A conversation between care leavers and Leap trainers with lived experience of the UK Care System
This podcast group is made up of six care leavers from across the UK between the ages
of 20-35 and two adults who currently work for Leap, one of whom experienced the
care system a few decades ago and has many years of experience of working with
young people and adults in the care system; and the other who also works in the care
system, as well as having experience of being a foster carer.
Care Experts Influencing the Care Review - Let's Talk Conflict
A group of young people and adults with experience of the care system share their experiences, reflections and priorities for the upcoming review of the care system in England.
This is the first episode of a new podcast called Let's Talk Conflict. Keep an eye on our social media @leap_cc and our YouTube for more episodes in Summer 2021!
Key Points from the Episode:
Our initial reactions to the announcement of the review (1:00 – 5:20)
- We welcome the care review, but it is overdue
- The care review brief looks good on paper but we are sceptical about whether it will be followed through
Don’t just put out fires, stop them from happening completely.
The positive changes we want to see in the care system: (5:20 - 26:10)
- Social workers need to realise we're in the same team and working together.
- Social workers play a vital role - but they need support and training; they need to feel they can care without being burnt out
- We recognise the pressure of the role: high case load, under supported, underpaid and inadequate training
- There needs to be more practical training for social workers, including around children with trauma, building healthy relationships and crisis prevention o Professionals need to feel safe and stable enough to be able to voice what needs to change, and to be able to build relationships.
- There needs to be standardised, mandatory training for PAs to be able to support care leavers to the level they need
- Access to support should be the same for everyone. It is currently a postcode lottery
- There needs to be more accountability to follow things through; accountability for complaints to be dealt with
- More focus on relationships and how to develop them with young people • Transparency
- Values based recruitment for social worker and foster carers • Prevention: supporting families before a crisis occurs
- Working to keep siblings together.
If you are too compassionate, too empathetic you get burnt out.
"Either I have to be really selfish, shut down my emotions and not see the young person and do my job, or if I do it the other way I get burnt out."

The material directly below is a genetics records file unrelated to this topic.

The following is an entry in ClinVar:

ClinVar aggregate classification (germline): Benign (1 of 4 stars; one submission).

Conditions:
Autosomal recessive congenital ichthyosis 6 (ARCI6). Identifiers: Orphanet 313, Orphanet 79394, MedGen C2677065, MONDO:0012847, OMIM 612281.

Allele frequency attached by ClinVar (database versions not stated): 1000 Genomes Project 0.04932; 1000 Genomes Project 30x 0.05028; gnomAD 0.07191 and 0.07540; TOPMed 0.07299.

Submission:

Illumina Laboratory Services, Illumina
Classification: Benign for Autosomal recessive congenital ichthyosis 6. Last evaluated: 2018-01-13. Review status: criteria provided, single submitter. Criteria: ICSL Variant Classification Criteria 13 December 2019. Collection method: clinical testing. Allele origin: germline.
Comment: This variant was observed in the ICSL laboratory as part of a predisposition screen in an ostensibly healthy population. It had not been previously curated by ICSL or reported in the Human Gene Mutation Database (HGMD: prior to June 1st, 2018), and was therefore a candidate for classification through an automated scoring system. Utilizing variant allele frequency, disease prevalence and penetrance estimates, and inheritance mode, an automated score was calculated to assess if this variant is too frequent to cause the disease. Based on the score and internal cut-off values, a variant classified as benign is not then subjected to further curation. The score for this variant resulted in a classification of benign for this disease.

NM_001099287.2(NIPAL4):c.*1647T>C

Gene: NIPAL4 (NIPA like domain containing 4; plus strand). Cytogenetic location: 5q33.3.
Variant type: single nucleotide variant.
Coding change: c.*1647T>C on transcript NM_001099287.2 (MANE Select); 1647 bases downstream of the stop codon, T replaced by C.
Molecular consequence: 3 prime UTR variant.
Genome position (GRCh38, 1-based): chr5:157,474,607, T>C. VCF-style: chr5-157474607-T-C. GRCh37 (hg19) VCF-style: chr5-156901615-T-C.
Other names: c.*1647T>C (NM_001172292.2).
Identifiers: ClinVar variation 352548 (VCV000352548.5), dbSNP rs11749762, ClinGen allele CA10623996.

"I would like a limit on case numbers so social workers can afford to care without being burnt out."
"It's interesting that it's called the Care Review, because it seems 'care' is the part that this missing the most."
"If they trained the foster carers in safety, stability and love we’d have a much better time of it."
"Social workers need to start using their voice."
What changes do you want to see in the way young people are seen and treated? (26:10 – 39:24)
- Young people should be seen as equals
- We need to change the narrative around young people in care, including the negative expectations regarding achievement in schools and in life
- Schools and teachers need training on how to deal with young people in care • Social workers should take the time to get to know young people rather than just using what's being written about them. Take time to see things from the young person’s perspective
- Take more time to find out what makes a young person happy.
You want to be treated like you fit in rather than having to walk on eggshells
What changes do we want to see in the relationships between young people and carers, social workers and other professionals? (39:24 – 50:17)
- Greater authenticity in relationships: the professionals should have integrity and genuine intent to care for the young people
- More partnership working between young people, carers and professionals to achieve the same aim
- More open conversations should be had across the board
- We need to treat each other like human beings, building empathy and understanding and finding that common ground.
If we worked together, we could actually make a change.
We hope that by amplifying young people's voices and experiences, and communicating their priorities with those overseeing the Care Review, we can start to see better outcomes for young people in care and care leavers across the UK.
Stay tuned, we will be publishing the series later this Summer.